Dowagiac City Council approves interim ambulance service contract

Published 1:23 pm Wednesday, September 13, 2023

DOWAGIAC — The City of Dowagiac is taking steps to fully reestablish ambulance services to the community after the abrupt shutdown of Pride Care.

The Dowagiac City Council unanimously authorized a 90-day contract agreement with the Central Cass Ambulance Authority and Southwest Michigan Community Ambulance Service for interim ambulance services. 

The Cass Van Buren Emergency Services Authority reached a preliminary agreement with CCAA and SMCAS last week, which left it up to each municipality to approve the contract during their scheduled meetings.

CVBESA is responsible for the coordination and the integration of all activities concerning emergency medical services to the residents and visitors of the City of Dowagiac, Penn Township, Silver Creek Township, Wayne Township, Keeler Township, Volinia Township, Pokagon Township and LaGrange Township.

SMCAS is a non-profit, municipally-owned and operated advanced life support ambulance service that has provided 24/7 emergency response in Southwest Michigan since 1976, serving residents within the Cities of Buchanan and Niles, as well as Buchanan, Niles, Howard, Bertrand, Milton and a portion of Pokagon Township.

“We’re very pleased that (SMCAS) came to the table willing to help the way they are,” said City Manager Kevin Anderson.

The contract with SMCAS calls for one Advanced Life Support unit stationed in Cass County that will be supported by mutual aid. The terms of the agreement are as follows:

  • The total cost for this service will be $24,000 per month which will be shared by eight townships and the City based on 2023 Taxable Values.
  • The agreement is for 90 days and renewal is possible.
  • The City’s share of the cost for the 90 days $5,451.52.
  • The Pokagon Township Supervisor is the CVBESA’s Treasurer and checks will be written to Pokagon Township who will serve as fiscal agent during this interim time.

Proposals for long-term services are being sought and under review by the both authorities with the expectation that a selection of a long-term solution will be defined and selected over the next 60 days.

“I think this is a good interim piece,” Anderson said. “In the meantime, we’ve got committees that are working with multiple ambulance services to get proposals and to see who can cover it and how quickly we could figure out how to cover those particular issues. So I think this is good first step and it helped buy some time and additional coverage for the community.”

In other business, city council approved a resolution that accepts two sidewalk trip hazard elimination proposals with Precision Concrete Cutting in the amount of $25,000 each.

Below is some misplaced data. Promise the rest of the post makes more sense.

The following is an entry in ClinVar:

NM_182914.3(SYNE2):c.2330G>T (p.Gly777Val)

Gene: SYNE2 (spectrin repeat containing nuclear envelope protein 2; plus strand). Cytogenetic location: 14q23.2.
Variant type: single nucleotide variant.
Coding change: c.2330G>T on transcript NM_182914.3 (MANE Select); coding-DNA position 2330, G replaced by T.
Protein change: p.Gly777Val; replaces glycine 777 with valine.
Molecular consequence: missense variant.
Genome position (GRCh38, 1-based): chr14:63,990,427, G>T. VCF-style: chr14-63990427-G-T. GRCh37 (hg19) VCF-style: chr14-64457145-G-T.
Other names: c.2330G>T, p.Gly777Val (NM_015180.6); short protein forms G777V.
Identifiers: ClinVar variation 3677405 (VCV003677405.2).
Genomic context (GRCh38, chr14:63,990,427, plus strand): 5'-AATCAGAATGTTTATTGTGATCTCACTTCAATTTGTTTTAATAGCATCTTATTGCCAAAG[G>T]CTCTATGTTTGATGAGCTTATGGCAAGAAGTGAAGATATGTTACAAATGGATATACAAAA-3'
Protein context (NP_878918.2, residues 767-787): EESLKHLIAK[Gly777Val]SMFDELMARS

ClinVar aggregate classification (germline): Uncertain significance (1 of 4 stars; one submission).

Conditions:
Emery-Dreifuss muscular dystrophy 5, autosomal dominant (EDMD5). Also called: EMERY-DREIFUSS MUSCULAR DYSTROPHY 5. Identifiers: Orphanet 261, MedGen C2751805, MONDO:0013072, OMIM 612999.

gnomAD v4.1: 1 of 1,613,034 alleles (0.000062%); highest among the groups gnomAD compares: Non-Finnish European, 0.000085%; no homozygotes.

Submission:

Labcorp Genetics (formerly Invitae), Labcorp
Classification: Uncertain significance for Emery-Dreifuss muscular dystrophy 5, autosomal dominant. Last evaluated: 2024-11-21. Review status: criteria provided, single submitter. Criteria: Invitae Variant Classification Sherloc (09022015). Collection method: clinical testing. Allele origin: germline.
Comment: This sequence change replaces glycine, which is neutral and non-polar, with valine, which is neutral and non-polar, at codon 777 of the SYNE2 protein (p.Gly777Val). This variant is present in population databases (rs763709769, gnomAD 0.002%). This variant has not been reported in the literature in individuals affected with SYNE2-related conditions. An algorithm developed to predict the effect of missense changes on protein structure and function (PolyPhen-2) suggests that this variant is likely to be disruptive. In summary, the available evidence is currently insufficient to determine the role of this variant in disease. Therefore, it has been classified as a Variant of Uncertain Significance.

The city has been working with Precision Concrete Cutting on a plan for eliminating trip hazards in the community. The plan began with a comprehensive review and rating of all the City sidewalks. These ratings were incorporated into a GIS program to help identify target areas.

The City completed the pilot project last year that focused on heavily traveled areas in thebdowntown area and routes to schools. 

Precision Concrete Cutting has prepared two proposals, for the 2023 and 2024 fiscal years, each contain $25,000 worth of removals. Work is slated to begin as early as Monday, Sept. 18 and will span into the following fiscal year, with an expected completion date in mid-October. This plan continues to focus on heavily traveled areas in the downtown and routes to schools.

In further business, the council approved a resolution authorizing the city to apply for the ninth round of Neighborhood Enhancement Program grants administered by the Michigan State Housing Development Authority.

The NEP grant has allowed the city to assist 50 Dowagiac owners with more than $300,000 in grant dollars to make improvements to their homes. MSHDA is allowing the City to apply for a maximum grant of $75,000 this year.

This round, MSHDA said the City can use up to 25 percent of the grant funds to provide critical repairs to interiors of homes including plumbing, heating, and sewer/water corrections. City staff is requesting that $52,500 be used for exterior improvements, $15,000 be dedicated to interior critical needs and $7,500 – 10 percent – of the grant be kept for administrative costs. The application for Round 9 NEP funds is due September 30 but the city won’t know if we are awarded the grant until December.

Council also approved a proposal for Professional Services for the Brownfield Plan and Act 381 Work Plan for the South Front Street Redevelopment Area in the amount of $16,000.

The city believes that a vital part of the redevelopment of the S. Front Street area is forming a Brownfield, which will allow for the repayment of funds used to redevelop the site such as demolition site clean-up, extending water/sewer and other infrastructure such as sidewalks. The first step in creating a Brownfield is to develop the plan.

The city received a proposal from Fishbeck for professional services related to developing the Brownfield Plan for the site in the amount of $16,000. The scope would include developing both the Brownfield Plan and Act 381 Work Plan, leveraging contacts with the MEDC to gain state approval of the project and creating a tracking tool for administration of the future tax increments and disbursements. The City has historically used Fishbeck – formerly Envirologic – for this service and staff recommends utilizing them again for this project.